How G.O.P. Leaders Came to View Climate Change as Fake Science — The New York Times
A look at how the Republican party’s views on climate change have been influenced by the private sector over the past decade. Surprise, surprise: the fossil fuel industry and the Koch brothers are involved. [Tweet this]

Paris Agreement: Last Week Tonight with John Oliver — HBO
Everyone's favorite ragey Brit skewers Trump for his decision to leave the Paris Agreement and fact-checks his withdrawal speech. [Tweet this]

Trump May Be the Best Thing That Ever Happened to the Planet — CNBC
Lynette Cameron, president and CEO of the AutoDesk Foundation, was both “devastated” and “oddly ecstatic” about Trump’s decision to withdraw from the Paris Agreement. "Trump's decision to bet against science and diplomacy is catalyzing the action, innovation and collaboration that is core to our American values," she writes. "Perhaps he will be remembered for the way his actions rallied each of us to take our future in our own hands." [Tweet this]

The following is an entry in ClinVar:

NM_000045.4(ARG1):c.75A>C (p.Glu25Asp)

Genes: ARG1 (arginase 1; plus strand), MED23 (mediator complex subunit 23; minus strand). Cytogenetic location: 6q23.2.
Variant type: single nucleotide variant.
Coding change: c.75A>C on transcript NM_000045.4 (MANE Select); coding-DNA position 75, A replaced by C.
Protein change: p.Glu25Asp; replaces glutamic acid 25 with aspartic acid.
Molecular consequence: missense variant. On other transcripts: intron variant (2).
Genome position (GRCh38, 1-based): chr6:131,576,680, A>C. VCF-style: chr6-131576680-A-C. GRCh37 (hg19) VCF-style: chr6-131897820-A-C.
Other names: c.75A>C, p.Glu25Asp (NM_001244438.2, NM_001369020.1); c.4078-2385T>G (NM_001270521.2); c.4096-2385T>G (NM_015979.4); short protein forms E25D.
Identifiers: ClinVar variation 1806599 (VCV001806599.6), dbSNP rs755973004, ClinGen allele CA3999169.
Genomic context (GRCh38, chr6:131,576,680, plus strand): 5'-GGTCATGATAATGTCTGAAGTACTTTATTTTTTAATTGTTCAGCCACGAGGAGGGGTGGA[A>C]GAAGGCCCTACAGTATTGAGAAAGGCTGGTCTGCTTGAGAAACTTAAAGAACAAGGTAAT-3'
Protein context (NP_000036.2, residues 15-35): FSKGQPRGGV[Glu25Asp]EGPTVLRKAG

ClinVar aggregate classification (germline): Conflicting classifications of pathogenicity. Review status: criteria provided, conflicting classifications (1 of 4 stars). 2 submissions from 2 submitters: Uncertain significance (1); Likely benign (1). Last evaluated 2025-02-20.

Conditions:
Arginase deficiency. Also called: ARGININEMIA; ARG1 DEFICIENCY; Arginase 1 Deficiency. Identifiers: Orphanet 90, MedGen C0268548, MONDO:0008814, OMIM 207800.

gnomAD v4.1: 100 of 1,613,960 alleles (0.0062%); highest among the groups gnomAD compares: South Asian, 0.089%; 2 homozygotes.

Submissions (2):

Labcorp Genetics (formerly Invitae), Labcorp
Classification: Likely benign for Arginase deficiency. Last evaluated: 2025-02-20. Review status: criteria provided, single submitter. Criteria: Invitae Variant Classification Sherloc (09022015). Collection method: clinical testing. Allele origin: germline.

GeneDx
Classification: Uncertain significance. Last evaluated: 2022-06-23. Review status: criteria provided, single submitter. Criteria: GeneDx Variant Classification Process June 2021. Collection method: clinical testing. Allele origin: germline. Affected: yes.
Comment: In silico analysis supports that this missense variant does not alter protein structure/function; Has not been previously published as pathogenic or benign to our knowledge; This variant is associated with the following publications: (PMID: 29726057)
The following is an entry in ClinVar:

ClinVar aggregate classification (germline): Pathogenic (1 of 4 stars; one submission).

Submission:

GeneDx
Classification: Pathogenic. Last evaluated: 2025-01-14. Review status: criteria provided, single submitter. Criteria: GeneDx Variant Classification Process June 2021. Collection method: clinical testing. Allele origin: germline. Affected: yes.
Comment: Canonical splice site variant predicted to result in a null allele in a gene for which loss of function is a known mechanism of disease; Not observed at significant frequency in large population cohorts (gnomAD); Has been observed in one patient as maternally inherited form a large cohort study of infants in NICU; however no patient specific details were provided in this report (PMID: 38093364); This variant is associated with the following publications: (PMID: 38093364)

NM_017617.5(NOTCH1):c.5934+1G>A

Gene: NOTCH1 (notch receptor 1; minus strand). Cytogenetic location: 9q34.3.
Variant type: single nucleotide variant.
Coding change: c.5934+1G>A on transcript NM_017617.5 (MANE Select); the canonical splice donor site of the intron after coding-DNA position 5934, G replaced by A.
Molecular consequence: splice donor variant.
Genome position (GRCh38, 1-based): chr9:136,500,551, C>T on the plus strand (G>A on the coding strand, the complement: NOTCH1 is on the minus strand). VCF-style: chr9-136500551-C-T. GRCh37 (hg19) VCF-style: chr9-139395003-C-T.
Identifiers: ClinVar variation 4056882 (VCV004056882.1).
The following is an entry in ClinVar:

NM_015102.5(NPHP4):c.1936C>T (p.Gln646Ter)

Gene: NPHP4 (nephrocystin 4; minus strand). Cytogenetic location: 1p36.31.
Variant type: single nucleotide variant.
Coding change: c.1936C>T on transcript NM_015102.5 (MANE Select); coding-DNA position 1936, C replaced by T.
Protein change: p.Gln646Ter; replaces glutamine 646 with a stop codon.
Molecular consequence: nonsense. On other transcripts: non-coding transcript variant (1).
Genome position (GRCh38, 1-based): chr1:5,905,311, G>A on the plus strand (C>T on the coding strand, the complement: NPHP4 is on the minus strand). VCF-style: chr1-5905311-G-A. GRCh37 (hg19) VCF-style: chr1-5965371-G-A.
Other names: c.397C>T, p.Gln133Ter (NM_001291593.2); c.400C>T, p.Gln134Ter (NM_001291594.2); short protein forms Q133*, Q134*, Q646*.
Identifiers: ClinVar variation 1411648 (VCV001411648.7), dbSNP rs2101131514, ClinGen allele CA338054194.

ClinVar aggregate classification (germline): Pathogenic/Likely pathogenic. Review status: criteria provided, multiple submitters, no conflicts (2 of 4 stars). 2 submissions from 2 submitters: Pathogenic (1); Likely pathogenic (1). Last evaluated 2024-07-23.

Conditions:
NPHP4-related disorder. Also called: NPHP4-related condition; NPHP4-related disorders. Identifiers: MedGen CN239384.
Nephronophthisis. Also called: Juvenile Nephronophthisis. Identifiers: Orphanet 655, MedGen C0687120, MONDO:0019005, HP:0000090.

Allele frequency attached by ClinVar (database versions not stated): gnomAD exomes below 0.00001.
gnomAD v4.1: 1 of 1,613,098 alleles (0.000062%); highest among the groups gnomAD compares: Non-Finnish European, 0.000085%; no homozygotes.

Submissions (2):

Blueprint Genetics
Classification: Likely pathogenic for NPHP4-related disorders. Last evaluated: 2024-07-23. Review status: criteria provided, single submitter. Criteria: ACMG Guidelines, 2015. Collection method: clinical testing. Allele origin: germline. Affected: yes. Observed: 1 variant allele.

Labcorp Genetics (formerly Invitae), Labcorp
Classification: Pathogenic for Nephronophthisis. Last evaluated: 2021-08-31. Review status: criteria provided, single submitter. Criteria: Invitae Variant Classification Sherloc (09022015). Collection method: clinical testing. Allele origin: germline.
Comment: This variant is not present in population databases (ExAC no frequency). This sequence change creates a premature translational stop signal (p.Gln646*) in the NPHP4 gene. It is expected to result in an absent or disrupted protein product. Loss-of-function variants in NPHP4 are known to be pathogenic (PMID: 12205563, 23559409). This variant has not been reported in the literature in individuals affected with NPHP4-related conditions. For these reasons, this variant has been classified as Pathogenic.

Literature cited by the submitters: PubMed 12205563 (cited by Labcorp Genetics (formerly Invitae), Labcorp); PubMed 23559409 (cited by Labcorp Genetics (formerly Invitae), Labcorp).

“Here’s what is most important for the world to understand: In the U.S., emission levels are determined far more by cities, states, and businesses than they are by our federal government.”
— Michael Bloomberg in “Americans Don’t Need Washington to Meet Our Paris Commitment"

Spotlight: A Brief History of Climate Change

When someone tells you, “The climate is always changing,” show them this cartoon. (via Grist)


Reconsidered is curated by Jessica Marati Radparvar. If you enjoyed reading it, please consider sharing it!